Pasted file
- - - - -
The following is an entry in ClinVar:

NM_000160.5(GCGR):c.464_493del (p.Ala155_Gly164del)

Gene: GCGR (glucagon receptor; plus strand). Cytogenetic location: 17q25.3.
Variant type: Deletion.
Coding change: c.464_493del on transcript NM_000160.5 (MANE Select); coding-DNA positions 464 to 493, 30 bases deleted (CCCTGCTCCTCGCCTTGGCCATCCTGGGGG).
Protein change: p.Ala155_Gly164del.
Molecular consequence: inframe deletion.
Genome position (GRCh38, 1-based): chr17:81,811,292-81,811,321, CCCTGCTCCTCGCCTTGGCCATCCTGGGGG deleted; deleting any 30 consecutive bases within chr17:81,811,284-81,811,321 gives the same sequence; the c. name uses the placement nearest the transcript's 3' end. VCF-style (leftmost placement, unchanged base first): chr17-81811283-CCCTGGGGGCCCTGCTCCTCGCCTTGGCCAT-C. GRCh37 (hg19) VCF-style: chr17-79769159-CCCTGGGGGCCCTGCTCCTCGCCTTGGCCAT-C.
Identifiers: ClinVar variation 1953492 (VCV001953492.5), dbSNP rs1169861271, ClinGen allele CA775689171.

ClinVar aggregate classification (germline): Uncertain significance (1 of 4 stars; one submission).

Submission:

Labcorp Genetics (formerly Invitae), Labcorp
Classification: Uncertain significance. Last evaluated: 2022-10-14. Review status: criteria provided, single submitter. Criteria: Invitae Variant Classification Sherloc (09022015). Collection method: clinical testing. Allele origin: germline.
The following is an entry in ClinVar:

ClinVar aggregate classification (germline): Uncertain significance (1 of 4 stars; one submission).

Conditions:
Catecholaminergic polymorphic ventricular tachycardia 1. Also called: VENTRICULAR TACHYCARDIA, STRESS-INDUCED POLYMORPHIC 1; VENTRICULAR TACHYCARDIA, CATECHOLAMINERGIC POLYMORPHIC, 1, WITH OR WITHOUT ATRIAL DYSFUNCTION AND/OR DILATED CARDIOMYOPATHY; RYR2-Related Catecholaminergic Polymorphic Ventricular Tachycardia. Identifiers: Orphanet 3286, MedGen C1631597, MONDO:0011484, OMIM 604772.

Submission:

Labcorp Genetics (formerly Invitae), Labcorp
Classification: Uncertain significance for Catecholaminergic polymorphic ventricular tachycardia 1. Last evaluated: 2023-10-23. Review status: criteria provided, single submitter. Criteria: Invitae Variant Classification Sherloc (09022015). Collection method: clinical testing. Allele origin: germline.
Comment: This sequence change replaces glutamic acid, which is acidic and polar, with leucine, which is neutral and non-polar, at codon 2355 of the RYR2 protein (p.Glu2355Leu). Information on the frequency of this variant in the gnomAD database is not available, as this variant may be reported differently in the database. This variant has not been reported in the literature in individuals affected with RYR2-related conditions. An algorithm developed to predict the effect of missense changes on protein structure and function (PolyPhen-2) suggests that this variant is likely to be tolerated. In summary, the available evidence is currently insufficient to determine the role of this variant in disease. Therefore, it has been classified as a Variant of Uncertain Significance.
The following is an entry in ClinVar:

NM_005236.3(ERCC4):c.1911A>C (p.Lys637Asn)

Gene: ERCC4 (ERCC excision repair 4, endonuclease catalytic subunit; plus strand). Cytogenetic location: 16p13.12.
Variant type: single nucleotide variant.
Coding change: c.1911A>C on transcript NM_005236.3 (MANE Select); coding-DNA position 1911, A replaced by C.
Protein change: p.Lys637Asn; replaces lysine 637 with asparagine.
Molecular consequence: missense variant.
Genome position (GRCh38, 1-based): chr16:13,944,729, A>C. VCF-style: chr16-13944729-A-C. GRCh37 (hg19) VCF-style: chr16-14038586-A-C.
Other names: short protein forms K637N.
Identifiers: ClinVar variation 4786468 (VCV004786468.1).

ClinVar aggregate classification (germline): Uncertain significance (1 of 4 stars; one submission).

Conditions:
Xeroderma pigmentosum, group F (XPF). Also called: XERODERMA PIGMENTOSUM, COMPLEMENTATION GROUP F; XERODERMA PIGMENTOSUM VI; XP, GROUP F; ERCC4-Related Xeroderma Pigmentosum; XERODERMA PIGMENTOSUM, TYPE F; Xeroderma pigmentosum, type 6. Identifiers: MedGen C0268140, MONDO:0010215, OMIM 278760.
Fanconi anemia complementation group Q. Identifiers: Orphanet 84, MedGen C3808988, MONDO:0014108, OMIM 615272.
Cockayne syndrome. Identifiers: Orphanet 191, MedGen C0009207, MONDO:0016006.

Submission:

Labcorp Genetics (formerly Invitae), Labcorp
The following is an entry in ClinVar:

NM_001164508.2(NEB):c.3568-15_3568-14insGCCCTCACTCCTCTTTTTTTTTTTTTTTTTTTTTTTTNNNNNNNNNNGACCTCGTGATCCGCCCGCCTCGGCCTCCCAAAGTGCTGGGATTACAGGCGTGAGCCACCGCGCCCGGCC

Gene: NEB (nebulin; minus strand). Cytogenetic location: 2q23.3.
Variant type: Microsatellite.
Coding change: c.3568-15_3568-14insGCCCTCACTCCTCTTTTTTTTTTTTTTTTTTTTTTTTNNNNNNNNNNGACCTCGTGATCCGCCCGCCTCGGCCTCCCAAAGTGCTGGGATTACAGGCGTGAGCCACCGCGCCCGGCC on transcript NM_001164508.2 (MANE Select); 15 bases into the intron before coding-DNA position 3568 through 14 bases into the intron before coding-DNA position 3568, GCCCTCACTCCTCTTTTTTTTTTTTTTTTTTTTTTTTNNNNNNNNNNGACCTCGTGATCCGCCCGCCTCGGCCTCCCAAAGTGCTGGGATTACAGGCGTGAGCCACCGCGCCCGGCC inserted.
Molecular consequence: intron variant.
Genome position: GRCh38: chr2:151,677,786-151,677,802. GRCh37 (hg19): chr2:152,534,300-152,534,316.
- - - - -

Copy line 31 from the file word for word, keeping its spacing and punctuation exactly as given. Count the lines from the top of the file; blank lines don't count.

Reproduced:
Identifiers: ClinVar variation 4786468 (VCV004786468.1).